```DEF Root Separator {
DEF Scene Separator {
PerspectiveCamera {}
# Scene nodes go here
}
DEF Legend Separator {
OrthographicCamera {}
# Legend nodes go here
ResetTransform {
whatToReset BOUNDINGBOX
}
}
}```

Why an OrthographicCamera? Because it is the most convenient for drawing "2D" geometry. By default an OrthographicCamera maps the range -1 to 1 (in X and Y) to the viewport. So a legend positioned at (-.99,-.99,0) would be very close to the bottom left corner of the window. Note that you would probably want to set the camera's viewportMapping field to LEAVE_ALONE so the position tracks the window, not the viewport.

Why a ResetTransform node? Because the viewAll operation gets the bounding box of the entire scene graph, including the legend. If the legend geometry is very small with respect to the "real" scene, it may not matter. But in general the legend geometry will cause the viewer to rotate the camera around a point other than the geometric center of the "real" scene. There is no simple way to keep the GetBoundingBoxAction from considering the legend geometry, but we can use a ResetTransform node to reset the bounding box before returning to the legend's parent node.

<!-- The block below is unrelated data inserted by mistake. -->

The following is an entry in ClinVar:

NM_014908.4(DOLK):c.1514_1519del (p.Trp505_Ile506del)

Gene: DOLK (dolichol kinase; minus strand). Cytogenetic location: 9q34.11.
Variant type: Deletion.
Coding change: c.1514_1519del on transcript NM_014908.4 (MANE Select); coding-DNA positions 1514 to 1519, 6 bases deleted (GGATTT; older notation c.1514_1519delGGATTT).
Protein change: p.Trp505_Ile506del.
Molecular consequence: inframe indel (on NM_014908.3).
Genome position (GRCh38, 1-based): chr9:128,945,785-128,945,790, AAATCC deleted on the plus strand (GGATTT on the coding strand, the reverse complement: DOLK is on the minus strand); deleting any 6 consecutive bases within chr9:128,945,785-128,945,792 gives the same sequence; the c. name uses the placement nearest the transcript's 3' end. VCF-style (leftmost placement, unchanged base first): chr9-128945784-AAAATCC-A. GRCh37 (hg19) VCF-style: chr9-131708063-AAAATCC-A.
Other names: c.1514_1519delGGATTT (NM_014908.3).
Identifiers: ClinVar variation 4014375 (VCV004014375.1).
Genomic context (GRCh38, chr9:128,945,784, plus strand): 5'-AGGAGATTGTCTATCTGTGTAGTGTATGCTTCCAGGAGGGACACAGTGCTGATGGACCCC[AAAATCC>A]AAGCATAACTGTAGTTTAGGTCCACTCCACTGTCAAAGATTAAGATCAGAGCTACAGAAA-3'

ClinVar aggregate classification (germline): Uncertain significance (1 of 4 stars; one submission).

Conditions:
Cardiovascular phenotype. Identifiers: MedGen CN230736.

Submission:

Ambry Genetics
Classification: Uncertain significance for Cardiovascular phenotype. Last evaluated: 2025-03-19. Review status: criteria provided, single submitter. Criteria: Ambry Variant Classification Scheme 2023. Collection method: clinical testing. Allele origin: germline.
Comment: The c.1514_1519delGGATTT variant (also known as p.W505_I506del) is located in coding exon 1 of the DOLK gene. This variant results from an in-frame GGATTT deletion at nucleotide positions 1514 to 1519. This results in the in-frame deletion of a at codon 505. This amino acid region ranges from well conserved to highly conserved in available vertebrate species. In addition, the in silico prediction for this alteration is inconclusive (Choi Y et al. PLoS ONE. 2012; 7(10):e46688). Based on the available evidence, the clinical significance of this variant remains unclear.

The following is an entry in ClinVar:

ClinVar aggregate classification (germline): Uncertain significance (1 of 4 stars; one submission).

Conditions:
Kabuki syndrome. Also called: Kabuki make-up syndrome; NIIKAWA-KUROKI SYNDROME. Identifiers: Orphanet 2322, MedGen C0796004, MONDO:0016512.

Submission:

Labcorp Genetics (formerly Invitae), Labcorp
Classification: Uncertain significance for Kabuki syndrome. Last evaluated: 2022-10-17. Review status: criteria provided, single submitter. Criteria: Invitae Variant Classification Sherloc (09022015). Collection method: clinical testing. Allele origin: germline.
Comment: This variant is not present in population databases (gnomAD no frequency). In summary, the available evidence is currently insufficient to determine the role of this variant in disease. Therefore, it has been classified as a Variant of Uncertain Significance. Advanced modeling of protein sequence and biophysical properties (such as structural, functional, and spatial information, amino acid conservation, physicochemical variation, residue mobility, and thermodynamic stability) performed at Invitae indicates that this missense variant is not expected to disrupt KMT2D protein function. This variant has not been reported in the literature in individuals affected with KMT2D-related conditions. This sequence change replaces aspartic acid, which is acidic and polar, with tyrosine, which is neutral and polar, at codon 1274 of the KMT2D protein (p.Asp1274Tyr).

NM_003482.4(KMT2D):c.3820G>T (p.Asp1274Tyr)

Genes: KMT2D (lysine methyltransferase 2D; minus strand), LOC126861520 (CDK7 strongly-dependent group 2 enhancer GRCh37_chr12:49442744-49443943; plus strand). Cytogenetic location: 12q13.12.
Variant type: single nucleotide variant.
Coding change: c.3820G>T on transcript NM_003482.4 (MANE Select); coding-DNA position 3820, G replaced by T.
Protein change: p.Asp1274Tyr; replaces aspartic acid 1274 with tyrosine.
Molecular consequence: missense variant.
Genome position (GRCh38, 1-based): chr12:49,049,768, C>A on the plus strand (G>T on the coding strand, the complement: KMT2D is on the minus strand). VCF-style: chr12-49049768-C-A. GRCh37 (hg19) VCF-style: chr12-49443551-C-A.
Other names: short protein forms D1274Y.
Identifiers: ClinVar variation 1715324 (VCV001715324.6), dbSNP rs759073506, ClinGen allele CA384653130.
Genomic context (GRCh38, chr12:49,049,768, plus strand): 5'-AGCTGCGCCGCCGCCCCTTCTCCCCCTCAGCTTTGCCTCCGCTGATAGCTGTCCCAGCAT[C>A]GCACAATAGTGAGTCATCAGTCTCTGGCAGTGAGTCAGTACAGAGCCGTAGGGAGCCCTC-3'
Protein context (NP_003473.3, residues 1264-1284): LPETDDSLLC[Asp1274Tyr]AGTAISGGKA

Generally both cameras should be in the scene graph when you give the scene graph to the viewer (with setSceneGraph()). The viewer will attach to the first camera it finds and if that was the OrthographicCamera then the "real" scene might not be visible and definitely would not move when the camera moves.

Note: When the viewer finds a camera already in the scene graph it assumes that it should use the fields of that camera "as is". So it does not do the normal viewAll operation that is done when the viewer creates the camera. You may want to do an explicit viewAll after setting the scene graph. If so, note that this new camera position will not automatically be the "home" position. So typically your code would be something like:

```...
// Existing call
pViewer->setSceneGraph( pRoot );

// Two new calls
pViewer->viewAll();
pViewer->saveHomePosition();
```

This gives the same behavior as expected when giving the viewer a scene graph with no camera.